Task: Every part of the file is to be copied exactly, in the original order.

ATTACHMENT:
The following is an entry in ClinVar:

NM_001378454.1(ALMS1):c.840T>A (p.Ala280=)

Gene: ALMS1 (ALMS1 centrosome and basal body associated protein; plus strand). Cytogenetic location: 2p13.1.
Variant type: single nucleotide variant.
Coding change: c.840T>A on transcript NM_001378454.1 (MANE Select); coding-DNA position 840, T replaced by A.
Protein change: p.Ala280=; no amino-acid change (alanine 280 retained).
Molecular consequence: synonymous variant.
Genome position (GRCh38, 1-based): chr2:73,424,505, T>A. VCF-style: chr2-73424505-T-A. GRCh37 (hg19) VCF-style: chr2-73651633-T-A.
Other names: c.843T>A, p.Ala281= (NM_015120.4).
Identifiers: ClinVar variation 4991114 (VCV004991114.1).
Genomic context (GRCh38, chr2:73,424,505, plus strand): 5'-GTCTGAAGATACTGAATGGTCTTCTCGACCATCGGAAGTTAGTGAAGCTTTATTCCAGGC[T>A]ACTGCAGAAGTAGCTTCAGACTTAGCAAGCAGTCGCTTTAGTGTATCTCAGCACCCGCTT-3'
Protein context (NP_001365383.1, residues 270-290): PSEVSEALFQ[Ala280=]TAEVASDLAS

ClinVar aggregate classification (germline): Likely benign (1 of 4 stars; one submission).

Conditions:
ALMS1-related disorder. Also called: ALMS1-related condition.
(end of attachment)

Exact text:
The following is an entry in ClinVar:

NM_001378454.1(ALMS1):c.840T>A (p.Ala280=)

Gene: ALMS1 (ALMS1 centrosome and basal body associated protein; plus strand). Cytogenetic location: 2p13.1.
Variant type: single nucleotide variant.
Coding change: c.840T>A on transcript NM_001378454.1 (MANE Select); coding-DNA position 840, T replaced by A.
Protein change: p.Ala280=; no amino-acid change (alanine 280 retained).
Molecular consequence: synonymous variant.
Genome position (GRCh38, 1-based): chr2:73,424,505, T>A. VCF-style: chr2-73424505-T-A. GRCh37 (hg19) VCF-style: chr2-73651633-T-A.
Other names: c.843T>A, p.Ala281= (NM_015120.4).
Identifiers: ClinVar variation 4991114 (VCV004991114.1).
Genomic context (GRCh38, chr2:73,424,505, plus strand): 5'-GTCTGAAGATACTGAATGGTCTTCTCGACCATCGGAAGTTAGTGAAGCTTTATTCCAGGC[T>A]ACTGCAGAAGTAGCTTCAGACTTAGCAAGCAGTCGCTTTAGTGTATCTCAGCACCCGCTT-3'
Protein context (NP_001365383.1, residues 270-290): PSEVSEALFQ[Ala280=]TAEVASDLAS

ClinVar aggregate classification (germline): Likely benign (1 of 4 stars; one submission).

Conditions:
ALMS1-related disorder. Also called: ALMS1-related condition.